Wayne's World Review
"Wayne's World", Paramount Pictures Studios, 1992
Whilst its post-ironic humour and Dazed-and-Confused-style suburban bliss can occasionally remind audiences of something slightly better, such as early Sasha Bohen Cohen and/or John Hughe's Ferris Bueller, Myers manages to present pretty standard satire without the super obnoxious edge and personal gripe that buries his personal ticks; Calculated randomness as a solid parody should be.
Underneath its friendly charm and effortless writing that calls back to the inside-jokes-between-close-friends style of comedy that Monty Python ushered in, Myers deepens its shallow simplicity by remaining consistently blunt and lazy with the pacing whilst offering a decent amount of variation with his arsenal of absurdity. This creates a perfect amount of distance that gives both the characters and the trope-y situations they're in enough space to breath, especially with the comfortable amount of time the story allows itself to take despite its short runtime. The mockumentary angle it playfully slips in and out of mirrors effectively the way it constantly breaks outside the box it constructs for itself scene-to-scene, whether tonally or stylistically. What it says about selling out, friendship and consumer culture certainly isn't profane, but its tackled in a way that's both just passable enough for a tangible story and spun the right amount to keep it fitting to the dumb fun that isn't totally what you'd expect. Opting for awkward ticks rather than snappy quips, it makes for a casual watch that falls squarely on the shoulders of humorous asides and parody, fitting firmly in that special place of early-90s comedies both too dated and surprisingly forward-thinking with the effort put into its gags.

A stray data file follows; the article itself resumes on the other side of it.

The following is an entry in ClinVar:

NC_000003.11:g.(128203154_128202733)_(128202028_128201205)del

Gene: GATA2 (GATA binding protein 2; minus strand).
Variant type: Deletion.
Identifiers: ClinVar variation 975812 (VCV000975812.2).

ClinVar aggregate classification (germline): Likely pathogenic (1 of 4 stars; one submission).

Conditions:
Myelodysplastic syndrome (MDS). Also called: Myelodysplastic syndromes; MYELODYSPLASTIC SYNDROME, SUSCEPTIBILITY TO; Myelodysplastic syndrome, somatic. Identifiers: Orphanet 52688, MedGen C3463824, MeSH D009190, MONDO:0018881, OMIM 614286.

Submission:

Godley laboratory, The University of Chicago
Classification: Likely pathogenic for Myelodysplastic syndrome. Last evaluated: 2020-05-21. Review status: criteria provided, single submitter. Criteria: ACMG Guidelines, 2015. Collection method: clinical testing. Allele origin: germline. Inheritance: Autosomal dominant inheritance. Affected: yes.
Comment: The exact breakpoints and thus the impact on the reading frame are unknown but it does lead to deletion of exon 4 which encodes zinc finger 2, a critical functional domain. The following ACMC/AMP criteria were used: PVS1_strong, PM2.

In conclusion, this more reserved side to Mike Myers, whilst never outstaying its welcome, offers a well-rounded platform for that timeless sketch style of comedy with an engaging mix of methodical slow-burners and witty one-liners.